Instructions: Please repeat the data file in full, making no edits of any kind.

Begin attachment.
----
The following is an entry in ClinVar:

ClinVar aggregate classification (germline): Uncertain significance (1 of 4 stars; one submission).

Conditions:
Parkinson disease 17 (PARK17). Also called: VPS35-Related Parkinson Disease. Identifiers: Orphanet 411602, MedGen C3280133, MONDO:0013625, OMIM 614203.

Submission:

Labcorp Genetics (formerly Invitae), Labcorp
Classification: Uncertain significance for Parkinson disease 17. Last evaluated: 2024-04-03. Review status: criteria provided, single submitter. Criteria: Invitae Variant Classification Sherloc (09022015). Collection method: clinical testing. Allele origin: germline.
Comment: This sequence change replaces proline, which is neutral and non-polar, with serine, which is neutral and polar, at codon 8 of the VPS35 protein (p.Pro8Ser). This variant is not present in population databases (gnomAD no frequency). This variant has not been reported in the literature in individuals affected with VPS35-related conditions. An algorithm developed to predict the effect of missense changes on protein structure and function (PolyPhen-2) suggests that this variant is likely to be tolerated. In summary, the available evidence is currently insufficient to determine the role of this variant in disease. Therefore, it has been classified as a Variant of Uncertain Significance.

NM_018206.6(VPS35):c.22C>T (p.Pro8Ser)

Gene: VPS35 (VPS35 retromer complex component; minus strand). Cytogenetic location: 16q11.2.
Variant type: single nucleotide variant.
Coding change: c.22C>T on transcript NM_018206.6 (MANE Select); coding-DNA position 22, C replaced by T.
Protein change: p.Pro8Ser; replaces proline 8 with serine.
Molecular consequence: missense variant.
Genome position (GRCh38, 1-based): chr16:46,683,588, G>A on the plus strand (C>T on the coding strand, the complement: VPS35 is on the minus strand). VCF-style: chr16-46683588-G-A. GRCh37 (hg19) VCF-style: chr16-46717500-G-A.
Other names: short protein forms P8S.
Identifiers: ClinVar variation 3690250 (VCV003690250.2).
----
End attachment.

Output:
The following is an entry in ClinVar:

ClinVar aggregate classification (germline): Uncertain significance (1 of 4 stars; one submission).

Conditions:
Parkinson disease 17 (PARK17). Also called: VPS35-Related Parkinson Disease. Identifiers: Orphanet 411602, MedGen C3280133, MONDO:0013625, OMIM 614203.

Submission:

Labcorp Genetics (formerly Invitae), Labcorp
Classification: Uncertain significance for Parkinson disease 17. Last evaluated: 2024-04-03. Review status: criteria provided, single submitter. Criteria: Invitae Variant Classification Sherloc (09022015). Collection method: clinical testing. Allele origin: germline.
Comment: This sequence change replaces proline, which is neutral and non-polar, with serine, which is neutral and polar, at codon 8 of the VPS35 protein (p.Pro8Ser). This variant is not present in population databases (gnomAD no frequency). This variant has not been reported in the literature in individuals affected with VPS35-related conditions. An algorithm developed to predict the effect of missense changes on protein structure and function (PolyPhen-2) suggests that this variant is likely to be tolerated. In summary, the available evidence is currently insufficient to determine the role of this variant in disease. Therefore, it has been classified as a Variant of Uncertain Significance.

NM_018206.6(VPS35):c.22C>T (p.Pro8Ser)

Gene: VPS35 (VPS35 retromer complex component; minus strand). Cytogenetic location: 16q11.2.
Variant type: single nucleotide variant.
Coding change: c.22C>T on transcript NM_018206.6 (MANE Select); coding-DNA position 22, C replaced by T.
Protein change: p.Pro8Ser; replaces proline 8 with serine.
Molecular consequence: missense variant.
Genome position (GRCh38, 1-based): chr16:46,683,588, G>A on the plus strand (C>T on the coding strand, the complement: VPS35 is on the minus strand). VCF-style: chr16-46683588-G-A. GRCh37 (hg19) VCF-style: chr16-46717500-G-A.
Other names: short protein forms P8S.
Identifiers: ClinVar variation 3690250 (VCV003690250.2).